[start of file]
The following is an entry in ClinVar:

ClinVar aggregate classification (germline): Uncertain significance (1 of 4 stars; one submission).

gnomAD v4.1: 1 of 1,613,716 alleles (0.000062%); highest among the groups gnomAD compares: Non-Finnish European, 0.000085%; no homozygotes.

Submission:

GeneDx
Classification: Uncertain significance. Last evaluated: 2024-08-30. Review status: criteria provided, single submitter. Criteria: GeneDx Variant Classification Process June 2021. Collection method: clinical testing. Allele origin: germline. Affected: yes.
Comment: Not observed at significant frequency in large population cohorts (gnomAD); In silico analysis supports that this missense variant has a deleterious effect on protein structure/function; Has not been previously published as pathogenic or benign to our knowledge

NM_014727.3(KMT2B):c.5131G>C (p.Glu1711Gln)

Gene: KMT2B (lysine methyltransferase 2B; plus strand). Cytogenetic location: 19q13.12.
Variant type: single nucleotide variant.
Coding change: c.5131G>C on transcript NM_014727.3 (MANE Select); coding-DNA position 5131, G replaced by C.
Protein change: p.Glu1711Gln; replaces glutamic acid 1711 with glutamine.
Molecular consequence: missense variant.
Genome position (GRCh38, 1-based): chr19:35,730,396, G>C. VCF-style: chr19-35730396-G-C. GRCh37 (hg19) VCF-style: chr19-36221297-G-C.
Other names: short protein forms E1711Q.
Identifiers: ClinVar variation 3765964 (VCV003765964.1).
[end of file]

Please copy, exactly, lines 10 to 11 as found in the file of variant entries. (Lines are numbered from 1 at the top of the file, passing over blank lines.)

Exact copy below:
Variant type: single nucleotide variant.
Coding change: c.5131G>C on transcript NM_014727.3 (MANE Select); coding-DNA position 5131, G replaced by C.